Change. Chapter 3. Defining attributes for exceptional organisations.

  1. Use an iterative strategy combined with execution to enable change
  2. Align around a very clear motivating purpose
  3. Enable the right styles of leadership
  4. Work on psychological safety, transparency, and honesty every day
  5. Restructure with the big picture in mind but act locally
  6. Apply the right constraints, governance, and autonomy
  7. Distribute decision-making
  8. Use iterative planning with feedback cycles
  9. Experiment and measure results

Iterative strategy with execution

Experiments are the engine of change

Very clear motivating purpose

Leaders who enable

Safety, Support, and Challenge.

  • How well are they following a process of iteration of feedback?
  • How well are they considering the impact of their decisions by consulting and working with the people who will be most affected by those decisions before they are implemented?
Asymmetric payoff vs the cost of non-viable solutions

Restructure with a holistic view but act locally

  1. Invert the pyramid. — Leaders do not change the reporting structures but do change the direction of information flow and support. This means distributing decision-making to the closest point to those effect by the decision. Leaders become enabled for those delivering the value to customers to do so as easily as possible.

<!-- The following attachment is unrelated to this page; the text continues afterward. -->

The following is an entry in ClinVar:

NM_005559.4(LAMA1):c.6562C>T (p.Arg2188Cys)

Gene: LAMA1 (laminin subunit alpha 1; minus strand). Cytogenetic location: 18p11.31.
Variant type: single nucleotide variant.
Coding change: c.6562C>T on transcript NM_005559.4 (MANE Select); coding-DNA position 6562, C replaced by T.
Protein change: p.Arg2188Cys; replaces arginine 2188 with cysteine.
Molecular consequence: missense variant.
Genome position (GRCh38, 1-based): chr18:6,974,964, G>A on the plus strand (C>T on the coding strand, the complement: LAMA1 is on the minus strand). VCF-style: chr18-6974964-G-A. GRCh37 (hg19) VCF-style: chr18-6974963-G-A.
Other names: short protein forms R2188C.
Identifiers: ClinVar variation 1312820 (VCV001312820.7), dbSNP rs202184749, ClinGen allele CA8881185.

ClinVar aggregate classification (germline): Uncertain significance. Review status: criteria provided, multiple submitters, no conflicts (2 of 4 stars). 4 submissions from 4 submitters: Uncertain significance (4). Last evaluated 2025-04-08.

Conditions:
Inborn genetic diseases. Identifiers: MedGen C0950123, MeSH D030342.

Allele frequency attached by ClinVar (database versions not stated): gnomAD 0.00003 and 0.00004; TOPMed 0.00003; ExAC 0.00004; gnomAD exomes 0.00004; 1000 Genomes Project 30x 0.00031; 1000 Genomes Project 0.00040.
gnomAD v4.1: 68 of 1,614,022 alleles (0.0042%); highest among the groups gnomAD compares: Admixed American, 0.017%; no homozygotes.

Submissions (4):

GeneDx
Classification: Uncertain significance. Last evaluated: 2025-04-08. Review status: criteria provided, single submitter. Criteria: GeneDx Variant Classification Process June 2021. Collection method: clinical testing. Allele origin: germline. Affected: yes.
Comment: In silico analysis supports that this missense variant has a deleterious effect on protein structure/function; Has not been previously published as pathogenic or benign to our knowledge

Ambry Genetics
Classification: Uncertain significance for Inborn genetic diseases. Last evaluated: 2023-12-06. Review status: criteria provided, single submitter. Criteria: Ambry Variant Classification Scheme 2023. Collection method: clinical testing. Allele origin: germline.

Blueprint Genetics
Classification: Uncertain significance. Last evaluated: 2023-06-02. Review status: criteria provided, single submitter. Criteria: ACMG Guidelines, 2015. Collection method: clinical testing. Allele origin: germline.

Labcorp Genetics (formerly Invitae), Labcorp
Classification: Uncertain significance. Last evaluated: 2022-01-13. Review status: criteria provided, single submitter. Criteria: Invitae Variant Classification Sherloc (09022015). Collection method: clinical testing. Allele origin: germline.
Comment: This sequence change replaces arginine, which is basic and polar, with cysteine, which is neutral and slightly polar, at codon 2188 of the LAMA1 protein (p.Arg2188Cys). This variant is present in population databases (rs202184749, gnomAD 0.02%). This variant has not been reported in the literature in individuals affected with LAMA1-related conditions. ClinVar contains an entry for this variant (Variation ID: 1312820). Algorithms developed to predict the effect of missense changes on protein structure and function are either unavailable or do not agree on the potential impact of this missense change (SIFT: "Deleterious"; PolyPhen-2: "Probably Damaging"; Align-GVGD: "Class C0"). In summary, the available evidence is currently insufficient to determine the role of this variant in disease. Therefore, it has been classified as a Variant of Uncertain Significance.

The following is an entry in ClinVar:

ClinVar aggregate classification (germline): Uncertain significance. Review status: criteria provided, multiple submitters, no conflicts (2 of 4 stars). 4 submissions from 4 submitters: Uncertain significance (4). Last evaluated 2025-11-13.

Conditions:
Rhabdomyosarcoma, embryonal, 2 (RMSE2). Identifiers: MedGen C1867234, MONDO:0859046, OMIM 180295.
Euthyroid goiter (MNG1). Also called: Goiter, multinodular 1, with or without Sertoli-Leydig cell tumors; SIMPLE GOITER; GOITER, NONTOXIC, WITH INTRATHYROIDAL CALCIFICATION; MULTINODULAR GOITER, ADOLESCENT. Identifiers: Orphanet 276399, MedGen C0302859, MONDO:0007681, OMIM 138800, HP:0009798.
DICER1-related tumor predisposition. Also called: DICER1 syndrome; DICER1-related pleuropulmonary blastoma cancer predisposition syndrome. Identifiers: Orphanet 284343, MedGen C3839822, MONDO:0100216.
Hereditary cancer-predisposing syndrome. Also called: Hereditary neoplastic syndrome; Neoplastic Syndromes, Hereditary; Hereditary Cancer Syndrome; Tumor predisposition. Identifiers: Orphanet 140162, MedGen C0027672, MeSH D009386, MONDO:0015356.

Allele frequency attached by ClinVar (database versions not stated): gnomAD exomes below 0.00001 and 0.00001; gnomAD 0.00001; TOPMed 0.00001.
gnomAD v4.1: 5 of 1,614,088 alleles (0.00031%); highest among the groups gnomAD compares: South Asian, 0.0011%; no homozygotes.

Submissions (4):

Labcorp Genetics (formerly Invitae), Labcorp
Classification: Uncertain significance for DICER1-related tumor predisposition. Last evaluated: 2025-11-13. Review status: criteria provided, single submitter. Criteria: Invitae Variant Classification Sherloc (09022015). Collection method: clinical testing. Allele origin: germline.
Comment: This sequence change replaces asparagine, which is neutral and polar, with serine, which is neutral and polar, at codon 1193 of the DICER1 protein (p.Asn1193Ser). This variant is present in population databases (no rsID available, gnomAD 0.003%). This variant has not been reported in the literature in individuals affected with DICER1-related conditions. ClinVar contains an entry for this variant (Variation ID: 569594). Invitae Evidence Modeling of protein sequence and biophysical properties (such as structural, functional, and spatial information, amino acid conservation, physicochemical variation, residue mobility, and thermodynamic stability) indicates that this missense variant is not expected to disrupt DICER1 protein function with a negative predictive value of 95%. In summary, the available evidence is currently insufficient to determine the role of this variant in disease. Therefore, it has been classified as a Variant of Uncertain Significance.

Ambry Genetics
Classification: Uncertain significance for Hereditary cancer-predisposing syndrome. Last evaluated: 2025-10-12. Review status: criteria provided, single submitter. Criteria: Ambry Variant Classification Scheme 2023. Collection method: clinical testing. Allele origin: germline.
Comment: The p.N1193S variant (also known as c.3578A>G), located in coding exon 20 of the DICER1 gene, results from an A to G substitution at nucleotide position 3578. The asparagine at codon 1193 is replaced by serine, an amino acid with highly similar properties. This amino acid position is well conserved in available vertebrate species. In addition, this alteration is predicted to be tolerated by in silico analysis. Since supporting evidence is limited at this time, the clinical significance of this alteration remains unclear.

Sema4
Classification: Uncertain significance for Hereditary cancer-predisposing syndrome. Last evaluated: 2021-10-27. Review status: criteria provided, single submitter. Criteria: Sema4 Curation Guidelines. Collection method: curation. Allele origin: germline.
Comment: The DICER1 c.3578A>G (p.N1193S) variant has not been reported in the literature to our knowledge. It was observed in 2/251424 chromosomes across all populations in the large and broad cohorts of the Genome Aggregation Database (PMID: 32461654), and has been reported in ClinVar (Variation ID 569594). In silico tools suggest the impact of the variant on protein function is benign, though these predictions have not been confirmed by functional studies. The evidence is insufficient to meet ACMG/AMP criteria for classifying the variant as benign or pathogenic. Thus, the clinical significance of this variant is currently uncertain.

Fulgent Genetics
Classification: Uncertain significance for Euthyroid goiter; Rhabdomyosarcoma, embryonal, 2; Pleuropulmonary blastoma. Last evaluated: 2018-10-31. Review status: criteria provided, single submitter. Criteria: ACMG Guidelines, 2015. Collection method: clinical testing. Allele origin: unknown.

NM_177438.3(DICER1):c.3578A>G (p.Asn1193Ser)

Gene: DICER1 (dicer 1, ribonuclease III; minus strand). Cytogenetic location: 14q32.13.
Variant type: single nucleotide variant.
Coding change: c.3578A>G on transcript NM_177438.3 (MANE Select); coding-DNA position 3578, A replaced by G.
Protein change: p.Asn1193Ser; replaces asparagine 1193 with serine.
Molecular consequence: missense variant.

2. Flattening of hierarchy. — As leaders support more and decisions are distributed effectively and risk appropriately, the coordination efforts of mid-level managers are no longer required in such numbers and the levels of management are reduced. This reduces cost. It also speeds up decision-making even further and allows faster customer flow and feedback, which in turn lowers risk.
  3. Moving to networked teams. — Entrepreneurial Product Owners are enabled to make commercial decisions and the teams are able to deliver real value quickly with much lower work in progress and risk.
  4. Micro-businesses — The organisation operates a set of micro-businesses that all have their own budgets and ability to direct themselves appropriately for the customers and markets they serve.

Constraints, governance, and autonomy

Distributed decision-making

Distributed decision-making is an important element on the road to agility. — Image source:

Iterative planning with prioritization based on feedback

Experimenting and delivering results

Putting it all together




CEO and Founder of the community of practice, training, and coaching company: Adventures with Agile.

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Simon Powers

Simon Powers

CEO and Founder of the community of practice, training, and coaching company: Adventures with Agile.

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